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If you aren't fortunate enough to have an experienced goalie coach to analyze your game on a daily basis, then you may not always be aware when parts of your game start to falter. Life is all details and so is goaltending. How well you pay attention to the "little things" that make up your total package will determine how consistently well you play. Many of these "little things" may seem insignificant, but they really aren't. Just like a dieter who searches for the magic pill that will keep the weight off while one hand is on the TV clicker and the other in a basket of chips, goalies tend to focus on gimmicks or hot trends that they just "know" will turn them into Patrick Roy. Unfortunately, one size trend does not fit all and you have to be true to yourself. So, to help you avoid gimmicks and to focus on what is real, read through the following areas and take a self-evaluation. If you become aware of your personal "little things", you will be able to raise your play to a new level.

ATTITUDE

This one word says a lot about you. Attitude can make up for shortcomings in skill or technique. Are you extremely set in your ways and refuse to evolve with the game of hockey? There still are many goalie coaches who refuse to teach paddle down or other modern trends that clearly work in the correct situations because they did not play that way in the 70s or 80s. There are many of you goalies out there who remain in your personal comfort zone because the devil you know is better than the devil you don't know. You're holding yourself back! Goaltending gives you a wonderful opportunity to be creative. Wouldn't it be exciting to have four or five different save options to handle a breakaway deke or slot shot? Do you like being boring and predictable? Wouldn't you prefer practice and games to be like your personal hockey canvas where you can create a goaltending work of art because you let your imagination go?

Experiment with different save techniques until you get them down. Once you get through the learning stage, the move will move to the sub-conscious mind and just happen when you need to react under pressure. Be a student of the game in how you see what is in front of you. Are you always criticizing your defensemen or are you in a partnership with them to help them make better choices in front of you? If you take a positive leadership role, you will be surprised how loyal your teammates are to you. If you are an obnoxious blamer who quickly criticizes every little mistake a teammate makes, you won't have players who will go the extra mile for you. Take a look at yourself, or better yet, ask your teammates what they think of you as a leader on the ice. Ask them what you can do to better communicate with them.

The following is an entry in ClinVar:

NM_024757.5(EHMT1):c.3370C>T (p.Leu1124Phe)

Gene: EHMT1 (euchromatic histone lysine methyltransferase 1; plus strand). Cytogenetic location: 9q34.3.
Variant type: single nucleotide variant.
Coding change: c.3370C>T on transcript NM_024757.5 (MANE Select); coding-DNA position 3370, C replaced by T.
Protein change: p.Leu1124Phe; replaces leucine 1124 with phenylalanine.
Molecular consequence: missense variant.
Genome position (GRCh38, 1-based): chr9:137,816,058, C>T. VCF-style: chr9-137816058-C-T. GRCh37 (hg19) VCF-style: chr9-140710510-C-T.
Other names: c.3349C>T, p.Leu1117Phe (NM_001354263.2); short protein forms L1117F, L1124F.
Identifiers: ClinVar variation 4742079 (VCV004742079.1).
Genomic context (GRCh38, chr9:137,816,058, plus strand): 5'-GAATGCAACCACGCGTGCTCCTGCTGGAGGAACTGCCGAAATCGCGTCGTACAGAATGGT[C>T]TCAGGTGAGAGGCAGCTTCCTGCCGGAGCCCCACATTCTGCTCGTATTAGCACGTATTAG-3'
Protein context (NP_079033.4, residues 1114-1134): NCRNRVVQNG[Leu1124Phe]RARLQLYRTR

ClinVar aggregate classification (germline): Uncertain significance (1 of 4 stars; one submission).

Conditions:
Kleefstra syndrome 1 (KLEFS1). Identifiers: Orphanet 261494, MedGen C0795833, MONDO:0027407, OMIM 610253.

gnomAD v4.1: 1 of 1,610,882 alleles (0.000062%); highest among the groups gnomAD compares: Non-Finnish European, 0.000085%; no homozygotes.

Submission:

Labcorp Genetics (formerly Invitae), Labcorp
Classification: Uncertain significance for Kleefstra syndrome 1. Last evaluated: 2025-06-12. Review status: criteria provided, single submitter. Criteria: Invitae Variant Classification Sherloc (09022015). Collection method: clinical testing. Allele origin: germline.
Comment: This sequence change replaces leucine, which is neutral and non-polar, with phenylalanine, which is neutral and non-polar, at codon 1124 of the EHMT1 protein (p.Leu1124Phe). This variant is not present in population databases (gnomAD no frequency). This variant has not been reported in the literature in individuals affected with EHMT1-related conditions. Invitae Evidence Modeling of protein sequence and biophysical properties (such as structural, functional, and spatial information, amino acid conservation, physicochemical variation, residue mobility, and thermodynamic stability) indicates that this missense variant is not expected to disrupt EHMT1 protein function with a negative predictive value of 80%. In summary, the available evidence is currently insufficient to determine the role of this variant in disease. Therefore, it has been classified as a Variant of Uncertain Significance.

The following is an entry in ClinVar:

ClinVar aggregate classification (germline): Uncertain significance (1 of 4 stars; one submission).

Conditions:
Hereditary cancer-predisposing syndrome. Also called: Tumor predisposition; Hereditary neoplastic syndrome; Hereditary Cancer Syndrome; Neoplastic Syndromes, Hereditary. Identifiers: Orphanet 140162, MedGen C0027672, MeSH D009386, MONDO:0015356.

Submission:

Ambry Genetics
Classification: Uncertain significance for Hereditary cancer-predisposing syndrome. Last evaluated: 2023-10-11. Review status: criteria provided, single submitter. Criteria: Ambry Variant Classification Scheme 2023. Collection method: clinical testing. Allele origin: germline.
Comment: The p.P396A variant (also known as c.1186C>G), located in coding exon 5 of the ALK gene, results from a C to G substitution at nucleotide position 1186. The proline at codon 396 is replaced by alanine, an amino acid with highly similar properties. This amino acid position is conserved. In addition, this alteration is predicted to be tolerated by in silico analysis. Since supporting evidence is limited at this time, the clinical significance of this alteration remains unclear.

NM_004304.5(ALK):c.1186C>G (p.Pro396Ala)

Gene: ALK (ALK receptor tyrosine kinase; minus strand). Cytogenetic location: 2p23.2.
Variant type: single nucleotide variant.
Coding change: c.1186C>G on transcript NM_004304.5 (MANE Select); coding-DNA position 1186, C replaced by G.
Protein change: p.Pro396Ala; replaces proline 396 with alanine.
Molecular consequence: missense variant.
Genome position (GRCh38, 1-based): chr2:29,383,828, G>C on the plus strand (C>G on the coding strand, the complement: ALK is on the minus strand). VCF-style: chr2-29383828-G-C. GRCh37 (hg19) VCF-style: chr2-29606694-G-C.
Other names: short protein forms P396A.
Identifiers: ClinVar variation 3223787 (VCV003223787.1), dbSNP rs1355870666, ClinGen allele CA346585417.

Attitude really is everything with a goalie and says volumes about your character. Take an honest look at yourself and have the courage to become a true leader with real character. Did you ever notice how certain people stand out during the course of a day because of their character and convictions? Notice that you come across many more people during the day that you either don't notice or don't respect?

How do you react after a goal has been scored against you? Are you scared or excited to be in a 0-0 game with 10 seconds left and an opposing forward skating in on a breakaway towards you? Are you easily distracted by trash talk or loud "fans"? Does your on-ice presence exude confidence or fear? These are all aspects of your attitude and persona. Look at video of yourself and honestly assess whether you look intimidating or scared out of your mind. Would you have confidence in you if you were one of your defenseman? If you were the coach, what would you think of you as a goalie and as a person?